Origins: Part 1
It was an odd thing, to look into a mirror and not recognize the reflection staring back. Nyx had known this particular face for three years now, the face of Natalie Jones. It was still unsettling to see. She often wondered if she would ever be used to seeing this herself this way, or if she would abandon the disguise before she had the chance. Still. Over three years now, that was something.
Eyeliner in hand, Nyx dotted freckles onto her cheekbones, her natural features erased and remade with makeup. Her straight black hair was no longer straight nor black, instead a sandy brown, short and painstakingly curled. Natalie was supposed to be ordinary, mundane. Contacts masked her most striking feature, her piercing green eyes, under a layer of dull brown. The look had taken time to perfect. It was boring, even ugly, but not the sort to make someone stop and look.
Nyx walked downstairs, as she did every Monday morning, and prepared to open the bookshop. She checked her inventory, arranged her displays, and refilled the bowl of sweets. The week’s magazines had to be set out as well. Though she didn’t open until three, she had an appointment to keep that morning, and so she had resolved to finish her work early. She skimmed the magazine headlines as she set them out: Time was advertising some interview with a doctor or something, People displayed its newest gossipy articles, and, as usual, the New Protectors smiled on the cover of Superhero Weekly. Sometimes Nyx wondered how the superhero team ever got around to fighting crime with all the time they spent sucking up to the media. She didn’t have time for musing though, not today. There was work to do, and an appointment to be kept. She swept the floor, and then spent maybe half an hour arranging a display for yet another superhero biography (Mr. Mystery tells all! Exclusive interviews, super tips and tricks, and more!). Last, she dusted the bookshelves in a distracted, absentminded manner before finally allowing herself to flee from her station to the outdoors. The day was brisk but clear, and Nyx could not help but to admire her store from the outside. “Novel Idea,” she had named it. A clever pun stolen from the internet, though she was happy to claim credit for it if anyone asked. A small smile, and she was off.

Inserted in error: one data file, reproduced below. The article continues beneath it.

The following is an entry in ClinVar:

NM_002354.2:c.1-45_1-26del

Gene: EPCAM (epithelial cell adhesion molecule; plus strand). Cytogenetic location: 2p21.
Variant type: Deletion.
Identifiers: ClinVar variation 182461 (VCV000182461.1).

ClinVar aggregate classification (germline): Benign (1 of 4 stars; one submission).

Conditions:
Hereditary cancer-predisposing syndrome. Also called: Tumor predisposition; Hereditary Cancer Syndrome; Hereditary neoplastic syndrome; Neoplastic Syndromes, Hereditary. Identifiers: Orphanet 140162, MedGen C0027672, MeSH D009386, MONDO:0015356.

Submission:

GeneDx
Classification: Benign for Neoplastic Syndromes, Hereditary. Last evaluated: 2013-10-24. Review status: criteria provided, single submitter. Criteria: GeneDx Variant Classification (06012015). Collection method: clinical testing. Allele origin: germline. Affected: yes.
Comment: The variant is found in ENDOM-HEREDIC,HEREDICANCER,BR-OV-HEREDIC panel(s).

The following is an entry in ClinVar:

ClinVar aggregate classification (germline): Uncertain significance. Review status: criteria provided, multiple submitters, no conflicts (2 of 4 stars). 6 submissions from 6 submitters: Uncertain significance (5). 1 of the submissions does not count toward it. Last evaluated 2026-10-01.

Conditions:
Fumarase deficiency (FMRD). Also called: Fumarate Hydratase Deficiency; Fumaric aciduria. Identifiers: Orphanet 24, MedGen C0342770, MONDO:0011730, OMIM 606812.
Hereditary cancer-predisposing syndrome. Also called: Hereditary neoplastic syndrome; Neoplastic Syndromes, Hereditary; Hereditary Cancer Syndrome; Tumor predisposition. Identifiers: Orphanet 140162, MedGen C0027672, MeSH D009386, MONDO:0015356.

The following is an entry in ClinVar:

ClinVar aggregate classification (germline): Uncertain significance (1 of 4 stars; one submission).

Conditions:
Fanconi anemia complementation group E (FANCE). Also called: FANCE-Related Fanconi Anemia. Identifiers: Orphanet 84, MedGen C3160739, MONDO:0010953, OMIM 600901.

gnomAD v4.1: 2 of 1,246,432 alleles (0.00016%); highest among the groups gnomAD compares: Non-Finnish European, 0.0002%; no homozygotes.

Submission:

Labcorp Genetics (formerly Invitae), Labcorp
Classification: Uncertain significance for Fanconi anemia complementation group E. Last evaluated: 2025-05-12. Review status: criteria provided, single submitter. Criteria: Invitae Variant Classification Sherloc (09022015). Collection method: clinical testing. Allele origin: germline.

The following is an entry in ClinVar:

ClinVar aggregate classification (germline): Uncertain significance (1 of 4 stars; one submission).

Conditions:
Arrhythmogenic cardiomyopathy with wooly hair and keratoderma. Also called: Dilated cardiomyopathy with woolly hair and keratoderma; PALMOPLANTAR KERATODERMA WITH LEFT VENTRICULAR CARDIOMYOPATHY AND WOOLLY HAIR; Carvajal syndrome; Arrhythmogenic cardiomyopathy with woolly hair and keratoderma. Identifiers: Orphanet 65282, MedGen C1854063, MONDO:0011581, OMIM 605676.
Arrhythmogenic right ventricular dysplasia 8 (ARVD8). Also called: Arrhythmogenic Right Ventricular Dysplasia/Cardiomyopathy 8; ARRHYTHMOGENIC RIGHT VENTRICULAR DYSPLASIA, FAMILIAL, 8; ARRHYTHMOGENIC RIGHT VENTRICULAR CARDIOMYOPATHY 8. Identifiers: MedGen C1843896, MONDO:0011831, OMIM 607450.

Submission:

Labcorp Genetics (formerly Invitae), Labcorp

The therapist’s waiting room was an average one by Nyx’s experience, which by this point ought to be reliable. She’d tried five others, each time finding herself unable--or unwilling--to trust them. Whenever she resolved to tell her story, the familiar paranoia set in and she found herself unable to speak. The story, that for six years now she had kept secret, ate her up from the inside with each passing hour of silence, and yet she could never speak it. There was a certain amount of shame and regret in her past that would make it impossible for her pride to bear if she shared it with with anyone she mistrusted, even if it was just some tiny misgiving. And so she skated from one therapist to the next, searching for someone to listen to her and keep their mouth shut afterwords.